From Fishing Nets to Carpet Tiles: A Sustainable Supply Chain For the Future

fishing nets recycled for carpetsThe leading carpet tile producer Interface has an update on its engagement with the Net-Works fishing net recycling program, and the partnership offers a window into the future of global manufacturing. Today’s manufacturers can pick and choose from any number of renewable and recycled materials, and Interface chose to go with recycled fishing nets, reclaimed from ocean waste. That provides the company with a sustainable supply chain that directly engages the company in the pressing global issue of marine waste, while offering a new source of income to distressed communities, all on top of producing a high-quality product.

A sustainable supply chain solution for ghost nets

Interface has crossed the TriplePundit radar a few times over the past six years. Back in 2013, we took note when the company expressed an interest in sourcing carpet fiber made from castor oil. That effort resulted in the first bio-based nylon used by Interface, dubbed Fotosfera.

Bio-based products are renewable, but they do open up some potential problems down the road, as illustrated by Coca-Cola’s bio-based beverage packaging, the PlantBottle. Coca-Cola is dedicated to increasing its use of plant-based plastic, but the company also foresees that it must keep planning ahead to meet new land and water resource challenges posed by the growing demand for bio-materials, biofuels, bio-pharmaceuticals and other products.

Recycling programs like Net-Works can skirt around those issues, and the Net-Works program is carefully planned to build multi-level corporate responsibility directly into the sustainable supply chain.

Interface sources carpet fiber based on recycled nylon fishing nets from Net-Works for its “Net Effect” collection, and last fall the company pledged to step up its efforts. The partnership includes the Italian fiber manufacturer Aquafil and its Econyl brand of nylon fiber made from reclaimed fishing nets. The partnership also includes the Zoological Society of London, which has adopted a strategy to provide local communities with economic tools that can help them conserve their natural resources.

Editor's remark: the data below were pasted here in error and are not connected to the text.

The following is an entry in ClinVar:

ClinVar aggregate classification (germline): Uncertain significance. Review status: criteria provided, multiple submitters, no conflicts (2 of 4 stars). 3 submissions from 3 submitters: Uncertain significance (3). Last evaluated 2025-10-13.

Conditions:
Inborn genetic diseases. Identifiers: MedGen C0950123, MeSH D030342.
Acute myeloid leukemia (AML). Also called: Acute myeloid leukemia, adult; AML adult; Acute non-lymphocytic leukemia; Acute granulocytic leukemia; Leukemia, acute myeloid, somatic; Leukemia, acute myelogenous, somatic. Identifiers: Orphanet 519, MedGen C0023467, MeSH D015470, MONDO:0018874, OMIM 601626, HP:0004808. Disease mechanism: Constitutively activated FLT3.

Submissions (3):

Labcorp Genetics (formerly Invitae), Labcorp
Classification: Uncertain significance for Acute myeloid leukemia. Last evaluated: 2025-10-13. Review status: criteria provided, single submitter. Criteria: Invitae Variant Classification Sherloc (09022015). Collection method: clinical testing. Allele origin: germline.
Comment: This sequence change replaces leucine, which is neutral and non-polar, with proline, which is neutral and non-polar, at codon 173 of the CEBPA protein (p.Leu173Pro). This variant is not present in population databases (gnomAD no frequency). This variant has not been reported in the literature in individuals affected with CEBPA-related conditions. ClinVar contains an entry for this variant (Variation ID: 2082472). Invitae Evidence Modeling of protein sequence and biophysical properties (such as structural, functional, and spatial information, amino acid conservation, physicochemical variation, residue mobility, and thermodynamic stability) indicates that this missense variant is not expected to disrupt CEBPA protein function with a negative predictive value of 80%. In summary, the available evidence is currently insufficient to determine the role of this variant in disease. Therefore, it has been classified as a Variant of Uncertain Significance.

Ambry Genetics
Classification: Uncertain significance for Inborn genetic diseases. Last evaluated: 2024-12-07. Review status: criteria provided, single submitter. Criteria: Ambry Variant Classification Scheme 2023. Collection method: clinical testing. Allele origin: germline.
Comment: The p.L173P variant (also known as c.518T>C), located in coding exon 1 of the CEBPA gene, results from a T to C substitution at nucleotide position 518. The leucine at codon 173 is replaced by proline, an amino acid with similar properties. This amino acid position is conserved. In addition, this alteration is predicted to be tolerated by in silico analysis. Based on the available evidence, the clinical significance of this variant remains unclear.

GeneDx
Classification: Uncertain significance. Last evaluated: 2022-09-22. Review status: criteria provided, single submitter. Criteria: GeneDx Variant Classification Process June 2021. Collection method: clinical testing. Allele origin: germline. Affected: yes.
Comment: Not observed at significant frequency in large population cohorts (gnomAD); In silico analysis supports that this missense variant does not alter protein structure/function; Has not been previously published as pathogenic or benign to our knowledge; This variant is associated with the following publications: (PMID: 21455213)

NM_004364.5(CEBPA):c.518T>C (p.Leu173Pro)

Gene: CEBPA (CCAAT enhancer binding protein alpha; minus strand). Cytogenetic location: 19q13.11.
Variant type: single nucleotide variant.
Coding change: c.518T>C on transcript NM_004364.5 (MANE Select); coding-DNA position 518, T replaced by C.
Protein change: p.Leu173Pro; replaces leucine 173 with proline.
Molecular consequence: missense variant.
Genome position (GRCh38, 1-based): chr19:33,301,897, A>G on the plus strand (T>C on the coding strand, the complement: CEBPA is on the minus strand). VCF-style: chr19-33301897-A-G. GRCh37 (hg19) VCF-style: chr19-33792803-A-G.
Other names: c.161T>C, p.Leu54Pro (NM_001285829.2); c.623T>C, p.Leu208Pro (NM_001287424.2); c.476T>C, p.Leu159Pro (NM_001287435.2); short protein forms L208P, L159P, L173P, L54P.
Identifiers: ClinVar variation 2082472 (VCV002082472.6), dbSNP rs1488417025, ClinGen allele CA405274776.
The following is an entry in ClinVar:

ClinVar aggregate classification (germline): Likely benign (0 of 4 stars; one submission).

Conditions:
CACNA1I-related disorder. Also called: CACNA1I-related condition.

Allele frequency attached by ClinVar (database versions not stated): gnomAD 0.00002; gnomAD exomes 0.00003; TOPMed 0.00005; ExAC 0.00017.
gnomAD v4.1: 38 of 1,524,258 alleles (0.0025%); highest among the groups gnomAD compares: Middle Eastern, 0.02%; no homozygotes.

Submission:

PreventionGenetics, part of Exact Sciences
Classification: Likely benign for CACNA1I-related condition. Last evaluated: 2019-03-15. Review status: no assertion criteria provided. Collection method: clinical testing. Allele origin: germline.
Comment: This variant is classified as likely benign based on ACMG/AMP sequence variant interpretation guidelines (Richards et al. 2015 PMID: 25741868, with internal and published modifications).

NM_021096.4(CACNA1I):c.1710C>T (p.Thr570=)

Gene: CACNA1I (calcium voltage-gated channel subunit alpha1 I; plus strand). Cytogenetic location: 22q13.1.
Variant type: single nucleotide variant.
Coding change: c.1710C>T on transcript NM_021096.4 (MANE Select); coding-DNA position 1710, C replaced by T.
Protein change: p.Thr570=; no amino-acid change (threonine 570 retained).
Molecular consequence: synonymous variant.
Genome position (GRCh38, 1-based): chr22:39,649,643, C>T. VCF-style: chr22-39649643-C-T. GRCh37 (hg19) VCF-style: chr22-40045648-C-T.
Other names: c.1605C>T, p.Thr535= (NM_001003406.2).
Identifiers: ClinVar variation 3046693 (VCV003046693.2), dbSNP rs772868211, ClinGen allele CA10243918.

Other partners include two organizations based in the Philippines: Southern Partners and Fair Trade Corp. and Negros Women for Tomorrow Foundation. To complete the circle, a funding partner in Net-Works is the British government’s global Darwin Initiative, which aims to protect habitats and enhance biodiversity.

It all comes together around the issue of “ghost nets” — improperly discarded, abandoned or lost fishing nets. A 2009 United Nations report on ghost nets found that “large amounts of fishing gear lost at sea or abandoned by fishers are hurting the marine environment, impacting fish stocks through ‘ghost fishing’ and posing a hazard to ships.” The report estimated that approximately 10 percent of all ocean waste consists of ghost nets.

In the past, ghost nets did not pose a cumulative threat, because fishing nets were made of natural materials and would eventually degrade in water. However, most modern nets are made of nylon and other materials that can last for centuries.

Stepping up the ghost net supply chain